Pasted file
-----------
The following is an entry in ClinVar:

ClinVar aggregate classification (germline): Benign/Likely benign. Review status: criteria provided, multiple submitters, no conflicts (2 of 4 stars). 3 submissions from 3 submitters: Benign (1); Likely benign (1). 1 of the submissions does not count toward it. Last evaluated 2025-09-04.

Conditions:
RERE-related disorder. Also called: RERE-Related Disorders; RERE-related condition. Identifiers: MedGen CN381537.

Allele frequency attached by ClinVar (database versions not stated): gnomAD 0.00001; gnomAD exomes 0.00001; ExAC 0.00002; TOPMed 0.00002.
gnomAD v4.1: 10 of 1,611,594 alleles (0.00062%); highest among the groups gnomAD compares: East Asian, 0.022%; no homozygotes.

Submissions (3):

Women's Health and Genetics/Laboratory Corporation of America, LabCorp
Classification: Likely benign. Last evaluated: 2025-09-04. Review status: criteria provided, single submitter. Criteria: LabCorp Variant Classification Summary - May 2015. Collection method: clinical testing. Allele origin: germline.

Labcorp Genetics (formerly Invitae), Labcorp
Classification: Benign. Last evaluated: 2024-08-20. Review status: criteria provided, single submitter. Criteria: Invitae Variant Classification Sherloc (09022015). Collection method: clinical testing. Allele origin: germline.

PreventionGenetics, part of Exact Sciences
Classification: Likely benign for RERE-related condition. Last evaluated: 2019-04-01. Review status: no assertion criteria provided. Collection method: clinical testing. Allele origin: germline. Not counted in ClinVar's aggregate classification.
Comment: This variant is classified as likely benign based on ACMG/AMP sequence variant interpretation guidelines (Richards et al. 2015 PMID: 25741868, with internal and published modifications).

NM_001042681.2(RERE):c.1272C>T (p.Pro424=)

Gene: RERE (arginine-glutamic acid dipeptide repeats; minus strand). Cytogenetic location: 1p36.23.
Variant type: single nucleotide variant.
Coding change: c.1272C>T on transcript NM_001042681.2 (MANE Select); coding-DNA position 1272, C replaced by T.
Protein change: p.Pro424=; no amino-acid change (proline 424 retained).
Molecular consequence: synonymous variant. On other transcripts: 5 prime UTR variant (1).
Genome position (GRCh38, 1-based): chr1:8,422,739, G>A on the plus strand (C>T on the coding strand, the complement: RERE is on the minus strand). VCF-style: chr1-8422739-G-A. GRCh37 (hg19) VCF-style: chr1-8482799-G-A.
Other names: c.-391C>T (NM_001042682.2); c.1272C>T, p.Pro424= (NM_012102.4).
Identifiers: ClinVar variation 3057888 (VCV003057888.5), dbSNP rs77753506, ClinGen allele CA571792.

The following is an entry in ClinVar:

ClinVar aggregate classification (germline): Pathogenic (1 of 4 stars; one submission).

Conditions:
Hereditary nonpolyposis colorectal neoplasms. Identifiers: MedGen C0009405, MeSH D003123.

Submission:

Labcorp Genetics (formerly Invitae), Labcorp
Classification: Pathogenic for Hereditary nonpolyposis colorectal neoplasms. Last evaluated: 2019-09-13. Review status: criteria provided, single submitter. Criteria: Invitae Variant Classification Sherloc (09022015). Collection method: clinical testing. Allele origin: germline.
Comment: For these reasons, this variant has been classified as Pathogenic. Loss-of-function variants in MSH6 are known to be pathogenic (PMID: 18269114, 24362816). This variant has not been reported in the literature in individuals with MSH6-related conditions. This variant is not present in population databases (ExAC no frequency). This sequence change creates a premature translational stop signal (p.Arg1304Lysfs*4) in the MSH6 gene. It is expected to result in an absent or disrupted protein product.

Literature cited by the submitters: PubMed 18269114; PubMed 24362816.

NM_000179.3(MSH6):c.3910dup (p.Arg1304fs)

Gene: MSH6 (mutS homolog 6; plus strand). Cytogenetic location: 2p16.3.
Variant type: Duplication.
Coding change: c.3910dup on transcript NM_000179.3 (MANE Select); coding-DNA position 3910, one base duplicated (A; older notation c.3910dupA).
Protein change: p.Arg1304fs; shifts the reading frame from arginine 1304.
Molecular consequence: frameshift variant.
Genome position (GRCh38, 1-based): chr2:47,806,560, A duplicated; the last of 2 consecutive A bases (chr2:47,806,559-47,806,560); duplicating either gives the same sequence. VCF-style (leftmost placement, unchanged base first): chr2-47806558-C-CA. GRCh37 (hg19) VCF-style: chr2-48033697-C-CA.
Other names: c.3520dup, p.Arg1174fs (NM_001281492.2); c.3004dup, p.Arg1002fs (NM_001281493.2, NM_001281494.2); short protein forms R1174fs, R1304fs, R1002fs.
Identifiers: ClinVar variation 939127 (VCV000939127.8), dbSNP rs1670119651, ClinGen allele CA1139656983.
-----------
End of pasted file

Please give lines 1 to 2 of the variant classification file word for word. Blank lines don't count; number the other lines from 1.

The following is an entry in ClinVar:

ClinVar aggregate classification (germline): Benign/Likely benign. Review status: criteria provided, multiple submitters, no conflicts (2 of 4 stars). 3 submissions from 3 submitters: Benign (1); Likely benign (1). 1 of the submissions does not count toward it. Last evaluated 2025-09-04.